Whitley: Good news is Keyontae Johnson looks like old healthy self. But questions remain.
When it comes to discussing Keyontae Johnson, everything must be filed under "Just be happy we're having this conversation."
Keep that in mind now that the whispers have become reality. Johnson will not play again this season, and his basketball career at Florida is almost certainly over.
The first part of that came in a family statement released before Wednesday night's game against South Carolina. The second part is not official, but it's the only logical conclusion that can be drawn from a still-murky picture.
All that made for a double-whammy Wednesday for Florida fans. The Gamecocks' 72-66 upset win showed how the No. 23 Gators are a work in progress — and there's a lot of work left to be done.
The more profound news was that Johnson will not be riding to the rescue, though that really wasn't news to anyone who's followed this saga.
It'd been 54 days since he crumpled to the court and everybody began saying prayers for his survival. People weren't just fearing the worst for Johnson. The sports world dreaded what his collapse could mean.
Johnson had myocarditis, an inflammation of the heart muscle that can be deadly if left untreated. He also had contracted COVID-19 in the summer.
A number of athletes who had COVID-19 also have been diagnosed with myocarditis. The link is unclear, but the anecdotal evidence was one reason why the Big Ten and Pac 12 conferences initially canceled their football seasons.
If doctors had determined COVID-19 contributed to Johnson's myocarditis, the shock waves would have been seismic. Every NFL, NBA, Premier League, NCAA and whatever-league athlete who'd had COVID-19 would have wondered if they were going to end up in critical condition.
Here's what wasn't in the statement about COVID and Keyontae
At least they can breathe easier. After consulting the best medical minds around the country, “The unanimous conclusion of all experts is that Keyontae’s medical emergency was not related to or a result of a previous or current Covid diagnosis.”
That's the money quote from the Johnson family. Around here, we're more concerned about what wasn't in the statement.
There was nothing about what medical condition Johnson does have. If it's not myocarditis, Wednesday would have been an ideal time to shoot down that story.
Instead, the mystery lingers.
"What comes next for Keyontae is for him to share on his own timeline and using his voice," the statement said.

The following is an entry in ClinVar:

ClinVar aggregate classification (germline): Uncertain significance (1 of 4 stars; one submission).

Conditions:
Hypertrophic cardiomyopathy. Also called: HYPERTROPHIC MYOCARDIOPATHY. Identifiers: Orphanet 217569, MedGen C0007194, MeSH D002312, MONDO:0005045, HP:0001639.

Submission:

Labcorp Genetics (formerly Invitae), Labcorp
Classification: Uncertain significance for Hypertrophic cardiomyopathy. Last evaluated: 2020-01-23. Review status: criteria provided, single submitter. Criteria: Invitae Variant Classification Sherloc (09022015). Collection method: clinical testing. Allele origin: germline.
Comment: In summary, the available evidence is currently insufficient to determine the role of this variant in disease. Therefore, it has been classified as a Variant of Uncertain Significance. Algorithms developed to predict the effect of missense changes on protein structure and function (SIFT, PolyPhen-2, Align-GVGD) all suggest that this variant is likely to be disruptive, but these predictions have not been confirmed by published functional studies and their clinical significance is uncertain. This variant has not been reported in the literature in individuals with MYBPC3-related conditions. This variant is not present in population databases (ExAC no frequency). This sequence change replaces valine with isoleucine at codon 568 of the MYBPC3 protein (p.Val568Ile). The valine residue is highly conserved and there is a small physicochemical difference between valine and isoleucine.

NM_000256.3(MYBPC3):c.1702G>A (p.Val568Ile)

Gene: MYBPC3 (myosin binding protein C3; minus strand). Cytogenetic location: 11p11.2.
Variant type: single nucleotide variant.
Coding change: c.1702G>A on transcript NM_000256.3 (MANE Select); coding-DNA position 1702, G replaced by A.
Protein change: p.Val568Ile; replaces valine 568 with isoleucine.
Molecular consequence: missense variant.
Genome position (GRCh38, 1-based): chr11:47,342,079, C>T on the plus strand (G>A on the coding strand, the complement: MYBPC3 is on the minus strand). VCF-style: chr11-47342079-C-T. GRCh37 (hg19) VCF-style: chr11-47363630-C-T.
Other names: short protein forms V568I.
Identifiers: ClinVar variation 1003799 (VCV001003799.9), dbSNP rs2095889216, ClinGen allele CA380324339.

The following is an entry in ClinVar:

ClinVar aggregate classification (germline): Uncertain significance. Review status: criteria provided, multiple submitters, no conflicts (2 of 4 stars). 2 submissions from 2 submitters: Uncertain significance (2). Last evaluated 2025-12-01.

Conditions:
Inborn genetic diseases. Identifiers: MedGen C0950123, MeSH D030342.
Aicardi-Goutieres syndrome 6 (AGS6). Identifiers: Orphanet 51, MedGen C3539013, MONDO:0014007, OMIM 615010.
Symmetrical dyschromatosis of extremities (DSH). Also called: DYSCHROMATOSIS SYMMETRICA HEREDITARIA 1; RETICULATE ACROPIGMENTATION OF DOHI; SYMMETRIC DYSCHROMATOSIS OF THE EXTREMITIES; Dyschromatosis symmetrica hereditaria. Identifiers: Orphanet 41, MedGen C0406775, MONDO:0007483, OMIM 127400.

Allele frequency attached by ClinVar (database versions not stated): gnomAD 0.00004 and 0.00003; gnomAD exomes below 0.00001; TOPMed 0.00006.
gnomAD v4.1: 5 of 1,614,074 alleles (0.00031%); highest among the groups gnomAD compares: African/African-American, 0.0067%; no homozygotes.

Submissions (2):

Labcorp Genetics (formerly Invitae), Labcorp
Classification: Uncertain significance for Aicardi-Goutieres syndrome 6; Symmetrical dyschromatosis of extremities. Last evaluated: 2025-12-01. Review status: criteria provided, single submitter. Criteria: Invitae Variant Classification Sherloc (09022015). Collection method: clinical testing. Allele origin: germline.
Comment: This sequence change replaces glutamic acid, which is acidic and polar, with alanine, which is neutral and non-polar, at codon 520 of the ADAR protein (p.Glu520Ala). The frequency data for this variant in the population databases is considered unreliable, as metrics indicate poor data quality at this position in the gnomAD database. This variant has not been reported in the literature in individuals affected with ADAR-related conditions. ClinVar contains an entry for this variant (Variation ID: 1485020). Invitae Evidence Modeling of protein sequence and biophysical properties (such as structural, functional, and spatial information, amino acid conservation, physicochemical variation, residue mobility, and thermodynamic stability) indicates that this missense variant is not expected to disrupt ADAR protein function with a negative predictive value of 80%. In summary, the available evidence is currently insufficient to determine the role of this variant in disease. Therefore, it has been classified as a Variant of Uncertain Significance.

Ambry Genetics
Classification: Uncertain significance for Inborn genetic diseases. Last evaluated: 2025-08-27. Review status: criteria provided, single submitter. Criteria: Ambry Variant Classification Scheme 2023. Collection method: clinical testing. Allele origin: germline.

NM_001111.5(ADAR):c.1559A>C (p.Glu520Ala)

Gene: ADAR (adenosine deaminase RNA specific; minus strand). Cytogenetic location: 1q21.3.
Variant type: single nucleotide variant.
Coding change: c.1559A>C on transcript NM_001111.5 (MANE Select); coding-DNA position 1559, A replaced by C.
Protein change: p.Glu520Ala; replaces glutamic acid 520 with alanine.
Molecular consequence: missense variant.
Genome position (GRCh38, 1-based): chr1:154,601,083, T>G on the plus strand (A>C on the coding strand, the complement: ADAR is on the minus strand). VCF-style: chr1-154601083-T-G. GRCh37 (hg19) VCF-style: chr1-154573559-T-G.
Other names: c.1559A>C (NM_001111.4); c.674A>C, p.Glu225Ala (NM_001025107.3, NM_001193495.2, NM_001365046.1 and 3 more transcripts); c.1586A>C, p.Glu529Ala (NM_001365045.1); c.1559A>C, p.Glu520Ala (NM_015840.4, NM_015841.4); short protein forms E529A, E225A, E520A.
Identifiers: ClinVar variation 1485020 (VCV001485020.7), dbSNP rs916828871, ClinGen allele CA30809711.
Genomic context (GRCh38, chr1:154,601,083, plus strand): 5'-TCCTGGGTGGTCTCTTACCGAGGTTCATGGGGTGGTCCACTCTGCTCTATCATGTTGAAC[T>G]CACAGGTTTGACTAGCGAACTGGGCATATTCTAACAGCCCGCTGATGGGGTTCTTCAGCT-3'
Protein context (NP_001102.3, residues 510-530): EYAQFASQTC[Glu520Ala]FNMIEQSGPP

Fair enough. Johnson certainly looks like his old healthy self. He's essentially become an assistant coach, which means he couldn't have liked how UF fell apart in the final 10 minutes of Wednesday's game.
Knowing Johnson's competitiveness, he would be riding to the rescue if he could. So it's obvious that something is keeping him from playing basketball.
But what is it? And how long will it last?
Johnson is not obligated to publicly divulge his medical issues. He deserves as much privacy as any 21-year-old student, but he's not just any 21-year-old student.
He's a star basketball player with a potential NBA future. So we are left to guess what the carefully-crafted statement means.
The guess here is Johnson has myocarditis or something similar. And even if every cardiologist in the Western hemisphere cleared him to resume his college career, Florida would not allow it.
Will the NBA see Johnson as a risk?
If he collapsed again, the university would get crucified. And even if Johnson could find another school willing to take the risk, it wouldn't make sense.
The pros know his talent level. Johnson's big task now is showing NBA doctors he is healthy enough to play.
The good news is many athletes with myocarditis safely return to sports after three to six months of restricted activity. But sometimes the inflammation leaves scar tissue that makes it too risky to play again.
Hopefully, Johnson will fall into that first category. He'll have a long professional career and one day attend the 50th reunion of the 2020-21 UF basketball team and make fun of his old teammates for losing to the Gamecocks.
All we know now is the SEC Preseason Player of the Year will probably never set foot again on a college basketball court. As depressing as that thought is, it should be framed around what happened Dec. 12 in Tallahassee.
As the ambulance rushed Johnson to the hospital, nobody was worried about his basketball future. Two months later, it's the main topic of conversation.
It's not a happy one.
It's just one we should be happy we can still have.
— David Whitley is The Gainesville Sun's sports columnist. Contact him at firstname.lastname@example.org.